MEAA calls for uniform shield laws to protect journalists

MEAA1The union representing journalists has called for government to introduce a uniform national approach to shield laws for journalists, that would better allow them to protect their sources.

The demand, by the Media, Entertainment & Arts Alliance, comes as many of Australia’s leading journalist are facing demands from various courts to provide information related to confidential sources used in their stories.

Among the affected journalists are Steve Pennells of the West Australian and Fairfax Media journalists Adele Ferguson, Richard Baker, Nick McKenzie, Paddy Manning and Philip Dorling. Pennells and Ferguson both face actions by Australia’s richest woman Gina Rinehart. Businesswoman Helen Liu has brought actions against Baker, McKenzie and Dorling. Baker and McKenzie also face separate proceedings brought by defendants in the Securency case involving the Reserve Bank.

“Right now, I am faced with every journalist’s most-feared nightmare: comply with a court order to hand over documents that I promised would be kept confidential, or face a jail sentence for contempt of court,” Ferguson said. 

“It is a situation forced on me by Australia’s richest person, Gina Rinehart, who is also the major shareholder in the company I work for, Fairfax Media.”

The union is calling on the Standing Council on Law and Justice representing Attorneys General in the federal, state and territory governments to create uniform shield laws that would prevent courts from forcing journalists to reveal their sources.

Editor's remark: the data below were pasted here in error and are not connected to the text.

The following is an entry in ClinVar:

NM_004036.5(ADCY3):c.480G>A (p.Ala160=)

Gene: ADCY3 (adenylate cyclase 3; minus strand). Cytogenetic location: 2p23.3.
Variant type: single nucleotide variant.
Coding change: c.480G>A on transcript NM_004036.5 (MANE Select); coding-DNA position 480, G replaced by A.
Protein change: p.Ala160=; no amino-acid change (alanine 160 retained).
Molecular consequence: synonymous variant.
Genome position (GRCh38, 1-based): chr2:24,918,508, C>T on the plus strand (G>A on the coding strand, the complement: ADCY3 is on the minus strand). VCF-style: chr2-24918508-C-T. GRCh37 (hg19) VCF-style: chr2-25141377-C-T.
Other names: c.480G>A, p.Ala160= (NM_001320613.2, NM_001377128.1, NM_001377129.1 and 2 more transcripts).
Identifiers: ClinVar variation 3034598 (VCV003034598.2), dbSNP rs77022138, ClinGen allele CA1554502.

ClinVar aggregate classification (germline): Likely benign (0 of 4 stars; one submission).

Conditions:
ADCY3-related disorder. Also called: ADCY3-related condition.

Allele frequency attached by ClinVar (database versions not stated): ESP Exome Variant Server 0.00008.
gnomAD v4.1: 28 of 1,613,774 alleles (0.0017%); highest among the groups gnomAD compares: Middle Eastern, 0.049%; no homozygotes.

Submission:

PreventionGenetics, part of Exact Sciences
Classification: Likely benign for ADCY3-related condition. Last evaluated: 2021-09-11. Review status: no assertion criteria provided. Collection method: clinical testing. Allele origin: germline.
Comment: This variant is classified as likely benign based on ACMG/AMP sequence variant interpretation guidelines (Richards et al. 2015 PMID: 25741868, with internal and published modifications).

Journalists can face up to two years in jail and criminal conviction if they are found guilty of contempt of court. As recently as 2007 Herald Sun journalists Gerard McManus and Michael Harvey were convicted of contempt of court for refusing to name the source of an expose the pair wrote on war veterans’ entitlements.

Many states have introduced shield laws however they often vary widely on many different matters and the extent of their coverage.

Fairfax’s Paddy Manning, who recently faced a subpoena from mining magnate Nathan Tinkler seeking confidential documents, said many readers did not understand the threat posed.

“I think it would be a great surprise to many working journalists and to the public at large that we cannot report confidential information in the public interest. Isn’t that our job?” said Manning.

Paul Murphy, director of media at the MEAA, said the wealthy should not be allowed to use the courts to attack journalists and their sources.

“The wealthy and powerful in Australia are increasingly using courts to prevent the public having access to information they have a right to know. No journalist should face criminal conviction for doing their job ethically and in the public interest. Such journalism is a cornerstone of our democracy,” said Murphy.

There is a petition re shield laws you can sign here.

Nic Christensen 


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